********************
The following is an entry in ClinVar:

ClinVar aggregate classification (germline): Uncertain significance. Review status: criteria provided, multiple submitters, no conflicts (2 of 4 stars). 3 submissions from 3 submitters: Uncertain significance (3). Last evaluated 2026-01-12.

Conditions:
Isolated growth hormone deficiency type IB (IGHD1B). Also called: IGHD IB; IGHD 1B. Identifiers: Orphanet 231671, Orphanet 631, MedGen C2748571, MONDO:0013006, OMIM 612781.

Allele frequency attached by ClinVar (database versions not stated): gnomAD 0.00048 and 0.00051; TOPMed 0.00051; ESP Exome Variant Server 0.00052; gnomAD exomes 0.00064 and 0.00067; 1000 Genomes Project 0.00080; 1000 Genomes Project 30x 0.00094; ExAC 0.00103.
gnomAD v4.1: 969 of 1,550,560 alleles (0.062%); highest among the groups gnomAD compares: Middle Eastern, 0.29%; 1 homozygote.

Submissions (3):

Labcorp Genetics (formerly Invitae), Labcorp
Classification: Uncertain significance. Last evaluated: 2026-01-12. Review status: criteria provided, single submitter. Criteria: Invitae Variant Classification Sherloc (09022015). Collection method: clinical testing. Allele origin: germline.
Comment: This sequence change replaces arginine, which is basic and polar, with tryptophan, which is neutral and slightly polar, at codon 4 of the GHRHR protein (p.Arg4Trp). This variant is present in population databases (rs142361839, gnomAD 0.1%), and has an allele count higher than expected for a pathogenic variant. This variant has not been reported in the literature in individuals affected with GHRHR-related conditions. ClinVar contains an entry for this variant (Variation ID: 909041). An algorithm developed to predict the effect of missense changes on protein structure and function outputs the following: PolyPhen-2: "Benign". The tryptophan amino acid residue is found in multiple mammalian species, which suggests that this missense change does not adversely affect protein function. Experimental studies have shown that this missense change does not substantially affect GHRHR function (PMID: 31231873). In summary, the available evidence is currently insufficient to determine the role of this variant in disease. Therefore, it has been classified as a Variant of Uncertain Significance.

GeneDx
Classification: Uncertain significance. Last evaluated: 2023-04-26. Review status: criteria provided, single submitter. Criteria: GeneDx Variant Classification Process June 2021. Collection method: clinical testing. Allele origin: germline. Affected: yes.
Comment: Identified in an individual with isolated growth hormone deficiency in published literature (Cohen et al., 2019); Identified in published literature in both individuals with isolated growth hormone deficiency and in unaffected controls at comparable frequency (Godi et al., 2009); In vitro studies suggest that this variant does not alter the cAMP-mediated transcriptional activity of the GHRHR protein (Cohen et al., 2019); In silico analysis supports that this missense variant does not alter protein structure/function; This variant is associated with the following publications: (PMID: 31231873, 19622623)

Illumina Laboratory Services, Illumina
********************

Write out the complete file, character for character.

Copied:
The following is an entry in ClinVar:

ClinVar aggregate classification (germline): Uncertain significance. Review status: criteria provided, multiple submitters, no conflicts (2 of 4 stars). 3 submissions from 3 submitters: Uncertain significance (3). Last evaluated 2026-01-12.

Conditions:
Isolated growth hormone deficiency type IB (IGHD1B). Also called: IGHD IB; IGHD 1B. Identifiers: Orphanet 231671, Orphanet 631, MedGen C2748571, MONDO:0013006, OMIM 612781.

Allele frequency attached by ClinVar (database versions not stated): gnomAD 0.00048 and 0.00051; TOPMed 0.00051; ESP Exome Variant Server 0.00052; gnomAD exomes 0.00064 and 0.00067; 1000 Genomes Project 0.00080; 1000 Genomes Project 30x 0.00094; ExAC 0.00103.
gnomAD v4.1: 969 of 1,550,560 alleles (0.062%); highest among the groups gnomAD compares: Middle Eastern, 0.29%; 1 homozygote.

Submissions (3):

Labcorp Genetics (formerly Invitae), Labcorp
Classification: Uncertain significance. Last evaluated: 2026-01-12. Review status: criteria provided, single submitter. Criteria: Invitae Variant Classification Sherloc (09022015). Collection method: clinical testing. Allele origin: germline.
Comment: This sequence change replaces arginine, which is basic and polar, with tryptophan, which is neutral and slightly polar, at codon 4 of the GHRHR protein (p.Arg4Trp). This variant is present in population databases (rs142361839, gnomAD 0.1%), and has an allele count higher than expected for a pathogenic variant. This variant has not been reported in the literature in individuals affected with GHRHR-related conditions. ClinVar contains an entry for this variant (Variation ID: 909041). An algorithm developed to predict the effect of missense changes on protein structure and function outputs the following: PolyPhen-2: "Benign". The tryptophan amino acid residue is found in multiple mammalian species, which suggests that this missense change does not adversely affect protein function. Experimental studies have shown that this missense change does not substantially affect GHRHR function (PMID: 31231873). In summary, the available evidence is currently insufficient to determine the role of this variant in disease. Therefore, it has been classified as a Variant of Uncertain Significance.

GeneDx
Classification: Uncertain significance. Last evaluated: 2023-04-26. Review status: criteria provided, single submitter. Criteria: GeneDx Variant Classification Process June 2021. Collection method: clinical testing. Allele origin: germline. Affected: yes.
Comment: Identified in an individual with isolated growth hormone deficiency in published literature (Cohen et al., 2019); Identified in published literature in both individuals with isolated growth hormone deficiency and in unaffected controls at comparable frequency (Godi et al., 2009); In vitro studies suggest that this variant does not alter the cAMP-mediated transcriptional activity of the GHRHR protein (Cohen et al., 2019); In silico analysis supports that this missense variant does not alter protein structure/function; This variant is associated with the following publications: (PMID: 31231873, 19622623)

Illumina Laboratory Services, Illumina